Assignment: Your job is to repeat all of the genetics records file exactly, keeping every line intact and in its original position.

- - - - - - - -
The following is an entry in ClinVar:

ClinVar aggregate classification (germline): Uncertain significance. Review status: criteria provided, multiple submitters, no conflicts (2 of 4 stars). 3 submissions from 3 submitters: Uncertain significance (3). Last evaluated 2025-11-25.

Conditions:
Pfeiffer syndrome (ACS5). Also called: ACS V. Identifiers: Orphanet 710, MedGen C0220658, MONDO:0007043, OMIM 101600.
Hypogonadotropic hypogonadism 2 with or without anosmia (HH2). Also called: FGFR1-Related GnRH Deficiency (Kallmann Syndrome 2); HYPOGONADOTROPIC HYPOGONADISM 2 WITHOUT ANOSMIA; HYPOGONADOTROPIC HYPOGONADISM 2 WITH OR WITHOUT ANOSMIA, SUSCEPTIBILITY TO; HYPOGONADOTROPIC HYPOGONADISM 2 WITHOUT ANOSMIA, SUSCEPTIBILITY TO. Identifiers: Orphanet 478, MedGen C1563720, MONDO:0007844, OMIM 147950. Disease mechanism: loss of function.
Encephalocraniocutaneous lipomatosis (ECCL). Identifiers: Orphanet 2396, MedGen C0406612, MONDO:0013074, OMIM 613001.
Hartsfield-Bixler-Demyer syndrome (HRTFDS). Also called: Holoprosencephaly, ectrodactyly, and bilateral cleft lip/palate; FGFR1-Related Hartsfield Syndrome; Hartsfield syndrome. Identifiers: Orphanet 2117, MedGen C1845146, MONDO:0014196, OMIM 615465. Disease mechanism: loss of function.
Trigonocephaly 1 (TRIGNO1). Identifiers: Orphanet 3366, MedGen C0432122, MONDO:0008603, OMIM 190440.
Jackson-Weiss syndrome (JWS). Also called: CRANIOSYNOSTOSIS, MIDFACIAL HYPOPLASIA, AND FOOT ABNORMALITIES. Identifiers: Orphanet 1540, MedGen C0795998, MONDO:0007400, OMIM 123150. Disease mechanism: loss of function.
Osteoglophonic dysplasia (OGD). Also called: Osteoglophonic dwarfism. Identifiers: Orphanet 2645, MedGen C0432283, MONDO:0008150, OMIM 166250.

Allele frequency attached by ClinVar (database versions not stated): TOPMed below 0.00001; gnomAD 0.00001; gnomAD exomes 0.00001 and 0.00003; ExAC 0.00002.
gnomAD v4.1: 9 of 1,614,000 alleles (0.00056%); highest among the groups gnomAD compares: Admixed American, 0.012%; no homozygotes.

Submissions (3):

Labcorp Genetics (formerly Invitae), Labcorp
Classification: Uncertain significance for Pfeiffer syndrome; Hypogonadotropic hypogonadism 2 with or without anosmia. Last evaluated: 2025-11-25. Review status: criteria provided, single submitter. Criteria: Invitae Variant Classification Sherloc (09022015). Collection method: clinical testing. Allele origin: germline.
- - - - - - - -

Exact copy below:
The following is an entry in ClinVar:

ClinVar aggregate classification (germline): Uncertain significance. Review status: criteria provided, multiple submitters, no conflicts (2 of 4 stars). 3 submissions from 3 submitters: Uncertain significance (3). Last evaluated 2025-11-25.

Conditions:
Pfeiffer syndrome (ACS5). Also called: ACS V. Identifiers: Orphanet 710, MedGen C0220658, MONDO:0007043, OMIM 101600.
Hypogonadotropic hypogonadism 2 with or without anosmia (HH2). Also called: FGFR1-Related GnRH Deficiency (Kallmann Syndrome 2); HYPOGONADOTROPIC HYPOGONADISM 2 WITHOUT ANOSMIA; HYPOGONADOTROPIC HYPOGONADISM 2 WITH OR WITHOUT ANOSMIA, SUSCEPTIBILITY TO; HYPOGONADOTROPIC HYPOGONADISM 2 WITHOUT ANOSMIA, SUSCEPTIBILITY TO. Identifiers: Orphanet 478, MedGen C1563720, MONDO:0007844, OMIM 147950. Disease mechanism: loss of function.
Encephalocraniocutaneous lipomatosis (ECCL). Identifiers: Orphanet 2396, MedGen C0406612, MONDO:0013074, OMIM 613001.
Hartsfield-Bixler-Demyer syndrome (HRTFDS). Also called: Holoprosencephaly, ectrodactyly, and bilateral cleft lip/palate; FGFR1-Related Hartsfield Syndrome; Hartsfield syndrome. Identifiers: Orphanet 2117, MedGen C1845146, MONDO:0014196, OMIM 615465. Disease mechanism: loss of function.
Trigonocephaly 1 (TRIGNO1). Identifiers: Orphanet 3366, MedGen C0432122, MONDO:0008603, OMIM 190440.
Jackson-Weiss syndrome (JWS). Also called: CRANIOSYNOSTOSIS, MIDFACIAL HYPOPLASIA, AND FOOT ABNORMALITIES. Identifiers: Orphanet 1540, MedGen C0795998, MONDO:0007400, OMIM 123150. Disease mechanism: loss of function.
Osteoglophonic dysplasia (OGD). Also called: Osteoglophonic dwarfism. Identifiers: Orphanet 2645, MedGen C0432283, MONDO:0008150, OMIM 166250.

Allele frequency attached by ClinVar (database versions not stated): TOPMed below 0.00001; gnomAD 0.00001; gnomAD exomes 0.00001 and 0.00003; ExAC 0.00002.
gnomAD v4.1: 9 of 1,614,000 alleles (0.00056%); highest among the groups gnomAD compares: Admixed American, 0.012%; no homozygotes.

Submissions (3):

Labcorp Genetics (formerly Invitae), Labcorp
Classification: Uncertain significance for Pfeiffer syndrome; Hypogonadotropic hypogonadism 2 with or without anosmia. Last evaluated: 2025-11-25. Review status: criteria provided, single submitter. Criteria: Invitae Variant Classification Sherloc (09022015). Collection method: clinical testing. Allele origin: germline.